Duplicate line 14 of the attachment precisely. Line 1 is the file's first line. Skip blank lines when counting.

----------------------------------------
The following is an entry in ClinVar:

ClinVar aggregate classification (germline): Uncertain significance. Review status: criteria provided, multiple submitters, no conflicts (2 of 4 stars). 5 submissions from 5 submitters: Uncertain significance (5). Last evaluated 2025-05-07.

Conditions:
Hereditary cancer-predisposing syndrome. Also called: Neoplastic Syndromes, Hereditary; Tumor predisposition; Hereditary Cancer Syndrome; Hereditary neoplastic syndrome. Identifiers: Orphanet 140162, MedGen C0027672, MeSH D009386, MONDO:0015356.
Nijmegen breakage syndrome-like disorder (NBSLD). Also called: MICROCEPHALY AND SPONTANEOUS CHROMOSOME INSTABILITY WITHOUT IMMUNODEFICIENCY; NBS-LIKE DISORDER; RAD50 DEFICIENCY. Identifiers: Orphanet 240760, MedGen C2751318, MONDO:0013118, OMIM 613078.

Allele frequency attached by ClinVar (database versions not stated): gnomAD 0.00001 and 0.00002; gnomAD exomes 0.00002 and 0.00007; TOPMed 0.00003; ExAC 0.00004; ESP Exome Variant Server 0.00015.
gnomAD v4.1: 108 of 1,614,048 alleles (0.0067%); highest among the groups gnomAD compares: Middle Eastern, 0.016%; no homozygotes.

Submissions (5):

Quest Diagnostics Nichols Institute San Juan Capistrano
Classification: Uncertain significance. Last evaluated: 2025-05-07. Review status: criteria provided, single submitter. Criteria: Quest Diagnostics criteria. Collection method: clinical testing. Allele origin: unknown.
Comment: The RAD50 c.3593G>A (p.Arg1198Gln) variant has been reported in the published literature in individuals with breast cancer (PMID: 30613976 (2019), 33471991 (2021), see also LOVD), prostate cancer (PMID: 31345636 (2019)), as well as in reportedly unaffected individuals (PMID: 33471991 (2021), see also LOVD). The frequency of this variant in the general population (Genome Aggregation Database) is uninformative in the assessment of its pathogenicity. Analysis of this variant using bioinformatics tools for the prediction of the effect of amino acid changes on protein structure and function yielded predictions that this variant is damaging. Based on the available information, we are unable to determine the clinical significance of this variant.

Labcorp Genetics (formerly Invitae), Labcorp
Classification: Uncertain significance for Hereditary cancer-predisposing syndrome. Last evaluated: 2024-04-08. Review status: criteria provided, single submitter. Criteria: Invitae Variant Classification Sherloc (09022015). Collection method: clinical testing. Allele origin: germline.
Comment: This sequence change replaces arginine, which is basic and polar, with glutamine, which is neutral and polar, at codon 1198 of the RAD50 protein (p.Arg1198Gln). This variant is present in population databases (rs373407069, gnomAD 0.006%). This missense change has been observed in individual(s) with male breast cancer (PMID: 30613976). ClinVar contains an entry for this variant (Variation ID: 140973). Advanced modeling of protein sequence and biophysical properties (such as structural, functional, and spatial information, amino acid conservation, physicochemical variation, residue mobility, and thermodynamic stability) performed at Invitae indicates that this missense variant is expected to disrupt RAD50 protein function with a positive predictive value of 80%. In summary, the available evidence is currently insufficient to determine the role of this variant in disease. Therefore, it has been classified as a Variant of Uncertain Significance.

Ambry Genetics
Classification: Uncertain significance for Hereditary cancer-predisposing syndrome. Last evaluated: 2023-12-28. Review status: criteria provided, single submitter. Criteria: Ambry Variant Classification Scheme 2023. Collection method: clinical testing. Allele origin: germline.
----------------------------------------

Comment: This sequence change replaces arginine, which is basic and polar, with glutamine, which is neutral and polar, at codon 1198 of the RAD50 protein (p.Arg1198Gln). This variant is present in population databases (rs373407069, gnomAD 0.006%). This missense change has been observed in individual(s) with male breast cancer (PMID: 30613976). ClinVar contains an entry for this variant (Variation ID: 140973). Advanced modeling of protein sequence and biophysical properties (such as structural, functional, and spatial information, amino acid conservation, physicochemical variation, residue mobility, and thermodynamic stability) performed at Invitae indicates that this missense variant is expected to disrupt RAD50 protein function with a positive predictive value of 80%. In summary, the available evidence is currently insufficient to determine the role of this variant in disease. Therefore, it has been classified as a Variant of Uncertain Significance.